Granite City was a steel town. My dad worked at the mill. So did the dads of most the kids I went to school with. The surrounding area was farmland. Rural. As I grew up, I came to appreciate the meaning of “Midwest sensibility”.
When I was five my dad was transferred and we moved to another small town, Kingwood Texas. At the time, it was a brand new town thirty minutes outside of Houston. These days it’s considered a suburb. Much to my dismay, three years later, we moved back to Granite City.
At a young age, I was taught a big lesson on the value of place or setting in someone’s story. I moved from one small town to another. Any surface description of me would have been “small town girl” in both places. But details matter. These two small towns couldn’t have been more different.
Our house in Granite was on an old established block. Our neighbors were Catholics and they all seemed to have a gaggle of kids. A new town, recently sprung up on the far outskirts of a big oil mecca, Kingwood didn’t have many established anythings, including neighborhoods. One neighbor worked as a rough neck, the other a builder. Across the street from our newly-built house was a large forest. I had to walk through the forest greenbelt to get to the school. The people were different from what I had known. Everyone was on their own grand adventure in this newly-created place.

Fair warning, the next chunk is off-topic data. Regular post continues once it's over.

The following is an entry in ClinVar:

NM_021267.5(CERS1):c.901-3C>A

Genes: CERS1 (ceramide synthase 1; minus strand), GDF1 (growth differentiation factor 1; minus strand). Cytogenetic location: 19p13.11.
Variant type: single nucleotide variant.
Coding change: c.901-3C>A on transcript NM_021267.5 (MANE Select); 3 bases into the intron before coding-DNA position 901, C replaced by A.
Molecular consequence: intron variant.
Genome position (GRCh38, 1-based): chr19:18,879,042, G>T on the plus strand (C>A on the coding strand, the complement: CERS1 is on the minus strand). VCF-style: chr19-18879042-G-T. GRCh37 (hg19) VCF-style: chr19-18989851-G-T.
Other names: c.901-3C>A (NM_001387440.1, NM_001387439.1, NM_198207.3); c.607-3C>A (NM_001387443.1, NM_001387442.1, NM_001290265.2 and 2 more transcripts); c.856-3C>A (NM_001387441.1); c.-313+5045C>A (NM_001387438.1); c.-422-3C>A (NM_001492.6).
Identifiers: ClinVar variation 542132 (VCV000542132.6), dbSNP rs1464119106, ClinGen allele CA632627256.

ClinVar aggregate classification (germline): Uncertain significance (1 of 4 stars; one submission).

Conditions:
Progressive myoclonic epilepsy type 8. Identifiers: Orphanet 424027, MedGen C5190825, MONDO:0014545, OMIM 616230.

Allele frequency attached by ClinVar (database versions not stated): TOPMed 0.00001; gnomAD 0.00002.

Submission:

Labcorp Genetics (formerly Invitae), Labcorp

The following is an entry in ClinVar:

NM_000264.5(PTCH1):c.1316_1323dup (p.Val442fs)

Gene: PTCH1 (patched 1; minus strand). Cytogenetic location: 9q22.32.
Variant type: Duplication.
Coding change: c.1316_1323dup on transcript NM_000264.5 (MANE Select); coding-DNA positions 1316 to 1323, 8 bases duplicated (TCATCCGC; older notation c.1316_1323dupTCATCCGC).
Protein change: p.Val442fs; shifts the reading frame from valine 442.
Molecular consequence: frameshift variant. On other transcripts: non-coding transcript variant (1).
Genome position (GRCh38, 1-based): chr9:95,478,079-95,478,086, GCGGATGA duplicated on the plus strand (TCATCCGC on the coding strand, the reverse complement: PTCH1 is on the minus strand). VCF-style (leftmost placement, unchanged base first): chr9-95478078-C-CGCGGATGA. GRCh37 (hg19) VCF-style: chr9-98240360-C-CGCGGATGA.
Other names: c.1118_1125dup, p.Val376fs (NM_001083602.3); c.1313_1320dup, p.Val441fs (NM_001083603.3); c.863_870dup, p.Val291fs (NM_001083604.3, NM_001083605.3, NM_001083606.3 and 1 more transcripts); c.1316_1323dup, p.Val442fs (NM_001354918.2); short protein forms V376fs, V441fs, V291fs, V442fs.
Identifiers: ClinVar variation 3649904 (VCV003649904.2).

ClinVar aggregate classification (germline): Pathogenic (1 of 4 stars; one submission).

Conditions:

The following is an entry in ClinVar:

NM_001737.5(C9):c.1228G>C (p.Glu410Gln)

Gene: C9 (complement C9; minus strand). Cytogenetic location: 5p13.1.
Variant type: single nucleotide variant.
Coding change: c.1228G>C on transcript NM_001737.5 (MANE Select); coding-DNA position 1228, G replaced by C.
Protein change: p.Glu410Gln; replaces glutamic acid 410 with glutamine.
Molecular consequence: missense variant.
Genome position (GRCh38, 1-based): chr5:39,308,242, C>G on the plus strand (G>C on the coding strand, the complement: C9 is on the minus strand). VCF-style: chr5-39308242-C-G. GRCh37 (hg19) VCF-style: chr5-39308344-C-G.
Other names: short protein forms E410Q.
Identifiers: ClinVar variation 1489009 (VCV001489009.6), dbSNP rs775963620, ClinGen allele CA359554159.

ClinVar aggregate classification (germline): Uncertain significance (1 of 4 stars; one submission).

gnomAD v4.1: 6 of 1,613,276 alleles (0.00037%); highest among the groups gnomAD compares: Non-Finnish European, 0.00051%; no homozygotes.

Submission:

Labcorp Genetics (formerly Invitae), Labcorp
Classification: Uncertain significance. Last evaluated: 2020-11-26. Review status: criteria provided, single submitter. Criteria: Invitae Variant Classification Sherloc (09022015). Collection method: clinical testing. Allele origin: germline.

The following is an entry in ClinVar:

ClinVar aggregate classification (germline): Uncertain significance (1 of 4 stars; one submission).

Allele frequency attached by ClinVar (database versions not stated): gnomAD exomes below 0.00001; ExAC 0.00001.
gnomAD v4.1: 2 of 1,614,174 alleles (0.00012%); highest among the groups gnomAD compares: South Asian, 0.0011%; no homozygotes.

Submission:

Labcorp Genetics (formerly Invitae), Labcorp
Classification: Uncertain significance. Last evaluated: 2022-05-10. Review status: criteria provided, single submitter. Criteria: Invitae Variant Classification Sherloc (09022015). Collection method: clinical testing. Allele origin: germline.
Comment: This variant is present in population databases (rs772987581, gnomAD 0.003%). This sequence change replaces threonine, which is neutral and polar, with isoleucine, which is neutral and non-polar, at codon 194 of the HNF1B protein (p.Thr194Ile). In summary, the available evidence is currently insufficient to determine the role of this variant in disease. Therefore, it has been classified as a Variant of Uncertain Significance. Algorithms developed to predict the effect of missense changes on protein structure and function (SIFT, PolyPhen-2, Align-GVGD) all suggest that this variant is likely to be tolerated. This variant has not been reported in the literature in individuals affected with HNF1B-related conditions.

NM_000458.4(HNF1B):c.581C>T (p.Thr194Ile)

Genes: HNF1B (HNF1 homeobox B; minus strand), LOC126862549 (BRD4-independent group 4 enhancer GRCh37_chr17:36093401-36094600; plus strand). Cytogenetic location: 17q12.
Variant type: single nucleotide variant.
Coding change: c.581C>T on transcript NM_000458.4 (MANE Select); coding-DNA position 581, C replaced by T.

Moving back to Granite at the age of nine felt traumatic, not because it was a “bad” place, but because it was a different place. People who lived in Granite City were not on adventures.
The hallmark of a good cozy mystery is its sense of place. From the inns of seaside Main to bakeries of towns like Lake Eden, I’ve spent many an hour in the picturesque and quirky places created in the imaginations of great writers. To me, cozy writers have this in common to some extent with fantasy and sci fi writers – they all world build. I can smell the cookies at Hannah Swensen’s as well as I can hear the tables groaning in the great hall of Pratchett’s Unseen University in Discworld.
But what would happen if we plucked Fortune out of Sinful, LA and dropped her in Louise Penny’s Three Pines?
Those early life experiences left a permanent imprint on me. When I first considered writing a cozy, I spent a lot of time thinking about settings and where I wanted to put my characters. Of course, in a cozy, occupation often plays a role as well – a coffee shop cozy being very different from a cruise ship cozy.